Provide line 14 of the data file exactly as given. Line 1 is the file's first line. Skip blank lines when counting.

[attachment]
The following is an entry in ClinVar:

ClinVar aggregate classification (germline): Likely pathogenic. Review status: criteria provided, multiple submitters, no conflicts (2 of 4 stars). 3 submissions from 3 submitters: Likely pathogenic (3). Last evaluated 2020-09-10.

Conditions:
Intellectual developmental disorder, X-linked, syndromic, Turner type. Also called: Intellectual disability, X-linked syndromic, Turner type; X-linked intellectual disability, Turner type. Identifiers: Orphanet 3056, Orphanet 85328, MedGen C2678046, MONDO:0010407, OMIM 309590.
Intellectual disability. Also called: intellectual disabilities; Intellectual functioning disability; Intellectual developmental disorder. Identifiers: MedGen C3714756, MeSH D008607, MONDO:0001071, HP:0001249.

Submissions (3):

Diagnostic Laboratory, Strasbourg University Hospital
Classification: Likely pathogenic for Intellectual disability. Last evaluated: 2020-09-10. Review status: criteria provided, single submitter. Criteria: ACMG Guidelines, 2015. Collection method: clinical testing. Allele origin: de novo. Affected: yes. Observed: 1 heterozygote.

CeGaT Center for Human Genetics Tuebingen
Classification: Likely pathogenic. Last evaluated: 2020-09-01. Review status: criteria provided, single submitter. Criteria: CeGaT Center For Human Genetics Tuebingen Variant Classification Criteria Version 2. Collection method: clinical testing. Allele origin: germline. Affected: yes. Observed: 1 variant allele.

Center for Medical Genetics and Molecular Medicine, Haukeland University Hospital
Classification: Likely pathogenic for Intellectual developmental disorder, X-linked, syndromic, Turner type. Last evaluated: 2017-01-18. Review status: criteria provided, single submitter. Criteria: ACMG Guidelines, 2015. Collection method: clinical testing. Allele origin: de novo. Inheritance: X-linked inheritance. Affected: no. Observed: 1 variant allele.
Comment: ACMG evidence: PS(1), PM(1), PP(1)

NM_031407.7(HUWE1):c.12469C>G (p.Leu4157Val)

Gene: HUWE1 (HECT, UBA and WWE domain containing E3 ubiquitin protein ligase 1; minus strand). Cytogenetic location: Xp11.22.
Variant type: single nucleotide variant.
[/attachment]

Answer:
NM_031407.7(HUWE1):c.12469C>G (p.Leu4157Val)